The OCC is proposing to shift the dates of the stress testing cycle by approximately three months. This would relieve covered institutions with over $50 billion in assets of the obligation to complete their stress testing submissions by January 5, a time of year when these institutions have other year-end obligations. The OCC believes that the annual stress test is an important risk-management tool, and covered institutions should conduct these tests at a time when they are better able to manage their resources. The stress testing cycle that, under the current rule, begins on October 1, 2015, would instead begin on January 1, 2016. The following tables summarize the proposed date changes.

Table 1: Revised Annual Stress Test Timeline for Covered Institutions With $50 Billion or More in Assets

Action required Current rule Proposed rule
“As of” date for financial data used by stress test September 30 December 31
Distribution of stress scenarios by OCC By November 15 By February 15
Submission of stress test results By January 5 By April 7
Disclosure of results summary Between March 15 and March 31 Between June 15 and July 15
except no earlier than Federal Reserve Board
publication of the supervisory stress test results
of the bank holding company


Table 2: Revised Annual Stress Test Timeline for Covered Institutions With Between $10 Billion and $50 Billion in Assets

Action required Current rule Proposed rule
“As of” date for financial data used by stress test September 30 December 31
Distribution of stress scenarios by OCC By November 15 By February 15
Submission of stress test results By March 31 By July 31
Disclosure of results summary Between June 15 and June 30 Between October 15 and October 31

The current OCC stress testing rule requires covered institutions to estimate the impact of stress scenarios on “the covered institution’s regulatory capital levels and ratios applicable to the covered institution under 12 CFR part 3 (for national banks) or part 167 (for federal savings associations), as applicable, and any other capital ratios specified by the OCC.” 3 A national bank or federal savings association that is an advanced approaches banking organization is required to use the advanced approaches to calculate its minimum regulatory capital ratios if it has conducted a satisfactory parallel run. 4 This proposal would provide that no covered institution is required to use the advanced approaches in its stress testing projections until the stress testing cycle beginning on January 1, 2016—even if an organization has previously exited parallel run.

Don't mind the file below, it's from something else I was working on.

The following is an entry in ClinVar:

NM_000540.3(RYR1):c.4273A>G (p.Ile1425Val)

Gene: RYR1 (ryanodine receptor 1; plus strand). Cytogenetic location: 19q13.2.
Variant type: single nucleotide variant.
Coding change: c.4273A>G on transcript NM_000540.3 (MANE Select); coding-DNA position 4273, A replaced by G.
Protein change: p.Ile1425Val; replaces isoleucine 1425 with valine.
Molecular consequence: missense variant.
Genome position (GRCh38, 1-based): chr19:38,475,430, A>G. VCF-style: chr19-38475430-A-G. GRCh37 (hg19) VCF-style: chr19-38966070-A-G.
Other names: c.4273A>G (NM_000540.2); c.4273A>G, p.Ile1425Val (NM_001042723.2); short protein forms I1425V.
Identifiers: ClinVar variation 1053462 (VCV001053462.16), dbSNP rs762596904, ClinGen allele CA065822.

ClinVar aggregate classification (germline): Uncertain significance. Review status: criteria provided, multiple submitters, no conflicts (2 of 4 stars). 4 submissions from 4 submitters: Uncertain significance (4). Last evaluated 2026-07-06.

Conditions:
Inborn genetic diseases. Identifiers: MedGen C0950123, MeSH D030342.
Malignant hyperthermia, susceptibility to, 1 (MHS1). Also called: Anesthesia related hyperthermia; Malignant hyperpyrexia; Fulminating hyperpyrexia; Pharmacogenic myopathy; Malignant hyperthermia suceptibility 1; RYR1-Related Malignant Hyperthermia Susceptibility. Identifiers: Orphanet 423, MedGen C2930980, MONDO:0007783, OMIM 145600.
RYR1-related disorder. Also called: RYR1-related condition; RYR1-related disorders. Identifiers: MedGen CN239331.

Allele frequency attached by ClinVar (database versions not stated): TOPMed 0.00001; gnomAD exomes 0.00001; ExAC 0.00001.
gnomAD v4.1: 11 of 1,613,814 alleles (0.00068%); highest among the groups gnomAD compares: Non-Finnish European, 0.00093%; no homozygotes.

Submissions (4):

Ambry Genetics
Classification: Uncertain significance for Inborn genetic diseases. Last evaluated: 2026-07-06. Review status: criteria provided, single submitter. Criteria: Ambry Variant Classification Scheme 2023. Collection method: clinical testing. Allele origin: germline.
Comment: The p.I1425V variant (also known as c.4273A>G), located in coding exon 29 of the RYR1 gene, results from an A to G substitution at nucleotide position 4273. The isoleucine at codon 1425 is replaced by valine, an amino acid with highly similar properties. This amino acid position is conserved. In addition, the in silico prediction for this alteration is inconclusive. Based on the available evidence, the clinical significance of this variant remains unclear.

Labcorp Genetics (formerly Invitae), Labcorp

On February 14, 2014, the OCC announced that certain national banks had completed a successful parallel run. Given the operational complexity associated with incorporating the advanced approaches into the stress testing process, the proposal would clarify that incorporating the advanced approaches into stress testing will be deferred for one stress testing cycle. The transition period would provide the OCC with sufficient time to integrate the advanced approaches into its stress testing examination processes and to provide guidance to advanced approaches banking organizations regarding supervisory expectations on the use of the advanced approaches in stress testing projections.

Further Information

Please contact William Russell, National Bank Examiner, (202) 649-7157, Kari Falkenborg, National Bank Examiner, Midsize and Community Bank Supervision, (202) 649-6831, or Robert Scavotto, Deputy Director, International Analysis and Banking Condition, (202) 649-5540.
 

John C. Lyons Jr.
Senior Deputy Comptroller and Chief National Bank Examiner

 

 1 These scenarios provided by the OCC reflect a minimum of three sets of economic and financial conditions, including baseline, adverse, and severely adverse scenarios.

 2 78 Fed. Reg. 62018.

 3 12 CFR 46.6(a)(2).

 4 A satisfactory parallel run is defined as a period of no less than four consecutive calendar quarters during which a banking organization complies with certain qualification requirements. 12 CFR 3.21(c).